Tue. May 15
The Great Brain Novels: In Schemes Begin Responsibilities
Tom Fitzgerald is more than just the smartest kid in town. In the semi-autobiographical series of “Great Brain” novels penned by John D. Fitzgerald, Tom comes across as part Richard Feynman, part P. T. Barnum. Inventive, charismatic, and sometimes amoral, Tom is blessed with a “great brain” but tempted throughout the series by a “money-loving heart.”
The books, set in rural Utah in the 1900s and narrated by a fictionalized version of John Fitzgerald, are full of period detail and adventure. John traps a horse thief and Tom figures out how to rescue men from a cave; there are secret keys whittled out of soap, tricks for catching fish with luminescent bait, bullies thwarted, and con men outconned.
The books wear their morals lightly. The reader comes to love Tom as much as his brother does, even when he’s at his very worst—thoughtlessly endangering the lives of other children by selling them raft-ride tickets, even though the river is at full flood and far too dangerous for a little raft. That incident causes the other kids to finally reject Tom and put him on trial, and although he tries to defend himself at first, when he drops his defenses he admits that he was terribly wrong. His repentance is genuine and moving, giving readers a model for their own most humbling moments.
As the child-endangerment plotline of The Great Brain Reforms might suggest, the books don’t shy away from harsh realities. They deal with religious intolerance: A Jewish peddler dies of starvation, not because of overt actions by the townsfolk but simply because no one thought to check up on him since he wasn’t “one of us.” The books show children in emotional anguish. A young boy named Frankie comes to live with the Fitzgerald family when his own family is killed in an accident; he’s totally overwhelmed by his loss at first, almost feral, biting Mamma and running away from the Fitzgerald home. Over time he becomes part of the family, but his pain isn’t prettified. In perhaps the most disturbing episode of the series, a boy whose leg has been amputated at the knee attempts suicide because he believes he has become useless. Tom puts his great brain to work and comes up with all kinds of tricks and ploys to help the kid adapt to his peg-leg, but more importantly, he challenges Andy to accept and adapt to his new situation, in keeping with the hopeful, compassionate tone of the books.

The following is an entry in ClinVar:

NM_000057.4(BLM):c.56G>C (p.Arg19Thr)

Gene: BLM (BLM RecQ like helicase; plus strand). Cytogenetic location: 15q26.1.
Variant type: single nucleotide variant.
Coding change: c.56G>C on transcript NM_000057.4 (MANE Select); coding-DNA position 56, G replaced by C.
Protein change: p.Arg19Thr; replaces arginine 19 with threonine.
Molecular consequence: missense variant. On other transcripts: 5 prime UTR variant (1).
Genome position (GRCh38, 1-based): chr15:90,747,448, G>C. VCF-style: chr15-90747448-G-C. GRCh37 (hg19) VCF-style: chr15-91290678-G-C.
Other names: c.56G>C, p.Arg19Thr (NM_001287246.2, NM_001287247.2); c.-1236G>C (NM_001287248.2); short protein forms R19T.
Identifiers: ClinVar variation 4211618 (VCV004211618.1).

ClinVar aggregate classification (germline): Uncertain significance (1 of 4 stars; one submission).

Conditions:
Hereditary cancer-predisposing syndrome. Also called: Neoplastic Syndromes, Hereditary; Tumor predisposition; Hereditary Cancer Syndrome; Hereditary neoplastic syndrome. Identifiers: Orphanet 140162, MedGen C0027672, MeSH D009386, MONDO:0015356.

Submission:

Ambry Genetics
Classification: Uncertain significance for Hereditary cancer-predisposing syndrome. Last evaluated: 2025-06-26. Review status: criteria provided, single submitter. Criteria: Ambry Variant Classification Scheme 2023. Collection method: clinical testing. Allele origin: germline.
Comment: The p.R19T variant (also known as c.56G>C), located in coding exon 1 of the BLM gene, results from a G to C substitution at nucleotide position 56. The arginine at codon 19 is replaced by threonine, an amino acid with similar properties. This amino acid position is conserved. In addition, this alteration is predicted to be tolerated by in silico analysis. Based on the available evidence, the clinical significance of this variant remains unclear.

The Great Brain books, illustrated by Mercer Mayer, recreate a lost American world. They take childhood seriously as a moral arena, but never devolve into Goofus-and-Gallant caricatures. Tom is a kid who sells tickets to see the new toilet, cheats at the annual Mormons-vs.-Gentiles tug o’ war, and gives a Greek immigrant boy the self-confidence to make friends and overcome ostracism. The books’ moral standards are stern but forgiving (like the children’s parents). They’re able to make the reader empathize with Tom’s boisterous pride, and yet acknowledge his need for humility. Tom is always great; the reader roots for him to be good, as well.
Eve Tushnet is a writer in Washington, DC. She blogs at http://www.patheos.com/blogs/evetushnet/. She has written for Commonweal, USA Today, and the Weekly Standard, among other publications.